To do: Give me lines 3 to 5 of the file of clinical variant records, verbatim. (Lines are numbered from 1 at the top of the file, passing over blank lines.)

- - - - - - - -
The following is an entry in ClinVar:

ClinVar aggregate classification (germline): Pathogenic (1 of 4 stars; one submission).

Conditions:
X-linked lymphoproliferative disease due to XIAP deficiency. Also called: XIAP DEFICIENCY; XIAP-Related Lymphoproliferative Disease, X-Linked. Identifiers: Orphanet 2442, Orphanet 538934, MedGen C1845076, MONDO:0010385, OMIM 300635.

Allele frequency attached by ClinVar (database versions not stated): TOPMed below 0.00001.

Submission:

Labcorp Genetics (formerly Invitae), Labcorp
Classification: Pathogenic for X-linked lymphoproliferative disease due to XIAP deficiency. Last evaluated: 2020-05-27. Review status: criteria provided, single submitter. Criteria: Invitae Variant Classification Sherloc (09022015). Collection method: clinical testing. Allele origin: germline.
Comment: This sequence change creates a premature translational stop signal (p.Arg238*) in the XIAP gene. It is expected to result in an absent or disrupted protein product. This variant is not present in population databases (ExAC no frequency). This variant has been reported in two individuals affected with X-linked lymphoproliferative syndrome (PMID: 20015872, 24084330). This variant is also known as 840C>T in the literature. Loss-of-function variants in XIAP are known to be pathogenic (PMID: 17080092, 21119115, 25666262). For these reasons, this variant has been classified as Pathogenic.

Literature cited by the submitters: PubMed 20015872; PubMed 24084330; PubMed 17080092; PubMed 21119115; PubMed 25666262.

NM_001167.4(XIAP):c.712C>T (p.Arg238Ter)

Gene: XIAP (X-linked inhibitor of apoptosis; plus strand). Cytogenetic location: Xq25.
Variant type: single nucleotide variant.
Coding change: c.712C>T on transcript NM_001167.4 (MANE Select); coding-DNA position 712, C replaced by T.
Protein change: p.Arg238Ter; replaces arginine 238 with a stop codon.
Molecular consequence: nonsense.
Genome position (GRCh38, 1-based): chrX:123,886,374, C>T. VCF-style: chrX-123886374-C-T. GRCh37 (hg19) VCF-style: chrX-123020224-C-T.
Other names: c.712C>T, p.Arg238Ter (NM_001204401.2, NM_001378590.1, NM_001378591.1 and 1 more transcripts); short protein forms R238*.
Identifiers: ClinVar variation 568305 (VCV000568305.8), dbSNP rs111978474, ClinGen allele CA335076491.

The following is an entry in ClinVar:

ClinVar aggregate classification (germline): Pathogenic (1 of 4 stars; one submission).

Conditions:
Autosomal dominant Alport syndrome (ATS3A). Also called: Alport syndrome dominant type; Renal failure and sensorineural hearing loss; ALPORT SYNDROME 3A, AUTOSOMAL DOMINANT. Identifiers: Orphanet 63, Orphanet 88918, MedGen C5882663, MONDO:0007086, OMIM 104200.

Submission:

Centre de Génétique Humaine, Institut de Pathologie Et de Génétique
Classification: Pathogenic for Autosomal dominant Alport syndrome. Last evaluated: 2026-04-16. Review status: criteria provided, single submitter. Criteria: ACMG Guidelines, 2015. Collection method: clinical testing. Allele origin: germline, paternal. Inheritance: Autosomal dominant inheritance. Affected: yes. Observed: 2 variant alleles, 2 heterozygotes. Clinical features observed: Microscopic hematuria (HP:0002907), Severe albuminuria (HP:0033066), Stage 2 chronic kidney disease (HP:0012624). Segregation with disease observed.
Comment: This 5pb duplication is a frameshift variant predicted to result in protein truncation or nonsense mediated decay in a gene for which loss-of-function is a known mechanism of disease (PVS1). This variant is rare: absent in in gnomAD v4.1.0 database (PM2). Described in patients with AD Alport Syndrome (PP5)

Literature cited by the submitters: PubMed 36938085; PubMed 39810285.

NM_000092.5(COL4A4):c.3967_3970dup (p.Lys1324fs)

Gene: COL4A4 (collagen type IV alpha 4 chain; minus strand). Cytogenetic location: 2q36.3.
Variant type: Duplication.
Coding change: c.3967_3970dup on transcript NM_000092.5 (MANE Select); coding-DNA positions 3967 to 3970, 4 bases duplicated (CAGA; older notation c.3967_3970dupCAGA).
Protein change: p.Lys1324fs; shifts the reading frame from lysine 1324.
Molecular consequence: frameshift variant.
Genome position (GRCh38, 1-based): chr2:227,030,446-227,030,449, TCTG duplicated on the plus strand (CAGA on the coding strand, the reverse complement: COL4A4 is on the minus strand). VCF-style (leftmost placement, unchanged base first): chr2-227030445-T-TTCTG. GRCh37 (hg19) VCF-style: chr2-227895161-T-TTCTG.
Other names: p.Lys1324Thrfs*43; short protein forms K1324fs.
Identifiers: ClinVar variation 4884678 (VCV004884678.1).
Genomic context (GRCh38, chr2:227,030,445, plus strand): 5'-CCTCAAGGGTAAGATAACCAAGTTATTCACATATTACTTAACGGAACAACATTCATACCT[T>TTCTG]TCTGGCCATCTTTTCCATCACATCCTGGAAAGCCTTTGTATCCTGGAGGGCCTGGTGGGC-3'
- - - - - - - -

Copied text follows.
Conditions:
X-linked lymphoproliferative disease due to XIAP deficiency. Also called: XIAP DEFICIENCY; XIAP-Related Lymphoproliferative Disease, X-Linked. Identifiers: Orphanet 2442, Orphanet 538934, MedGen C1845076, MONDO:0010385, OMIM 300635.

Allele frequency attached by ClinVar (database versions not stated): TOPMed below 0.00001.